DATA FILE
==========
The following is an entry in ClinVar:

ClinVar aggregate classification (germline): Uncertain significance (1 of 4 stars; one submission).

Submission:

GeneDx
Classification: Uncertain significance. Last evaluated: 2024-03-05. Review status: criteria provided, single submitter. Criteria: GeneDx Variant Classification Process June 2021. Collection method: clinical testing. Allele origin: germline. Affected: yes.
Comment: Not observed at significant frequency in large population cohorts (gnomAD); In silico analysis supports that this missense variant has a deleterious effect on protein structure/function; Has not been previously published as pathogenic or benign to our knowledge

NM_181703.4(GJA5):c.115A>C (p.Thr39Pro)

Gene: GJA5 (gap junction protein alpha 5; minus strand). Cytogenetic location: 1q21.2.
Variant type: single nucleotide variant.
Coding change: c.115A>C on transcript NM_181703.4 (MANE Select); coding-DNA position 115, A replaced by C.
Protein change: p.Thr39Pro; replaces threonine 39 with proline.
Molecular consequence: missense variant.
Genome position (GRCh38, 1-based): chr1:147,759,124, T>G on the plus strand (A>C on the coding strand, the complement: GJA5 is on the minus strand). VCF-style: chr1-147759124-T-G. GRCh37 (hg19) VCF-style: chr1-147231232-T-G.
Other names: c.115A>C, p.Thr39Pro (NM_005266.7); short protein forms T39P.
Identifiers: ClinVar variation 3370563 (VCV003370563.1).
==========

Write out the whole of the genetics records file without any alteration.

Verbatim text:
The following is an entry in ClinVar:

ClinVar aggregate classification (germline): Uncertain significance (1 of 4 stars; one submission).

Submission:

GeneDx
Classification: Uncertain significance. Last evaluated: 2024-03-05. Review status: criteria provided, single submitter. Criteria: GeneDx Variant Classification Process June 2021. Collection method: clinical testing. Allele origin: germline. Affected: yes.
Comment: Not observed at significant frequency in large population cohorts (gnomAD); In silico analysis supports that this missense variant has a deleterious effect on protein structure/function; Has not been previously published as pathogenic or benign to our knowledge

NM_181703.4(GJA5):c.115A>C (p.Thr39Pro)

Gene: GJA5 (gap junction protein alpha 5; minus strand). Cytogenetic location: 1q21.2.
Variant type: single nucleotide variant.
Coding change: c.115A>C on transcript NM_181703.4 (MANE Select); coding-DNA position 115, A replaced by C.
Protein change: p.Thr39Pro; replaces threonine 39 with proline.
Molecular consequence: missense variant.
Genome position (GRCh38, 1-based): chr1:147,759,124, T>G on the plus strand (A>C on the coding strand, the complement: GJA5 is on the minus strand). VCF-style: chr1-147759124-T-G. GRCh37 (hg19) VCF-style: chr1-147231232-T-G.
Other names: c.115A>C, p.Thr39Pro (NM_005266.7); short protein forms T39P.
Identifiers: ClinVar variation 3370563 (VCV003370563.1).